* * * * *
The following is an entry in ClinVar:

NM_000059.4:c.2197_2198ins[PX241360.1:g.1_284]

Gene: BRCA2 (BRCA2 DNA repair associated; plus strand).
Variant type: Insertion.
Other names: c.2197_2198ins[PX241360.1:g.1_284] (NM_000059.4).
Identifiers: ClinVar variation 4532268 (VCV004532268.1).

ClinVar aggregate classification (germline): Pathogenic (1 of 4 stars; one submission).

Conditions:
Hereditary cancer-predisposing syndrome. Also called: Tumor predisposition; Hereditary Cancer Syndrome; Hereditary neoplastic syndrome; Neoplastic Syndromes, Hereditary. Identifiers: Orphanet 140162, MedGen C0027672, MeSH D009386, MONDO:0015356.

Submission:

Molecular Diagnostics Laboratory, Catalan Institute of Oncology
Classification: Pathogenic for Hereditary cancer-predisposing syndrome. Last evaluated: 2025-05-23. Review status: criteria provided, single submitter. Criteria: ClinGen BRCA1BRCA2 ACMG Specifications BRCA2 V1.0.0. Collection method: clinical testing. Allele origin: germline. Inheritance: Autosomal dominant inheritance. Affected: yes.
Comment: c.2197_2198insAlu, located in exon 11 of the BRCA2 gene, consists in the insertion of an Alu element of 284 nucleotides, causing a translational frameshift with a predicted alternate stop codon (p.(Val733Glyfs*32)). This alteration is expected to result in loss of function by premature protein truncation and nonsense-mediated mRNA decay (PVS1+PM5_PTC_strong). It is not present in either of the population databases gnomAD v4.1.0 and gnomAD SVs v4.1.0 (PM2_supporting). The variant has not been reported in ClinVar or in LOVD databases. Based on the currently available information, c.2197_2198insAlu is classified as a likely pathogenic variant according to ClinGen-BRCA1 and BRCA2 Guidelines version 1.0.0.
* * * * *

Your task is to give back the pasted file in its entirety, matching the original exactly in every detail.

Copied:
The following is an entry in ClinVar:

NM_000059.4:c.2197_2198ins[PX241360.1:g.1_284]

Gene: BRCA2 (BRCA2 DNA repair associated; plus strand).
Variant type: Insertion.
Other names: c.2197_2198ins[PX241360.1:g.1_284] (NM_000059.4).
Identifiers: ClinVar variation 4532268 (VCV004532268.1).

ClinVar aggregate classification (germline): Pathogenic (1 of 4 stars; one submission).

Conditions:
Hereditary cancer-predisposing syndrome. Also called: Tumor predisposition; Hereditary Cancer Syndrome; Hereditary neoplastic syndrome; Neoplastic Syndromes, Hereditary. Identifiers: Orphanet 140162, MedGen C0027672, MeSH D009386, MONDO:0015356.

Submission:

Molecular Diagnostics Laboratory, Catalan Institute of Oncology
Classification: Pathogenic for Hereditary cancer-predisposing syndrome. Last evaluated: 2025-05-23. Review status: criteria provided, single submitter. Criteria: ClinGen BRCA1BRCA2 ACMG Specifications BRCA2 V1.0.0. Collection method: clinical testing. Allele origin: germline. Inheritance: Autosomal dominant inheritance. Affected: yes.
Comment: c.2197_2198insAlu, located in exon 11 of the BRCA2 gene, consists in the insertion of an Alu element of 284 nucleotides, causing a translational frameshift with a predicted alternate stop codon (p.(Val733Glyfs*32)). This alteration is expected to result in loss of function by premature protein truncation and nonsense-mediated mRNA decay (PVS1+PM5_PTC_strong). It is not present in either of the population databases gnomAD v4.1.0 and gnomAD SVs v4.1.0 (PM2_supporting). The variant has not been reported in ClinVar or in LOVD databases. Based on the currently available information, c.2197_2198insAlu is classified as a likely pathogenic variant according to ClinGen-BRCA1 and BRCA2 Guidelines version 1.0.0.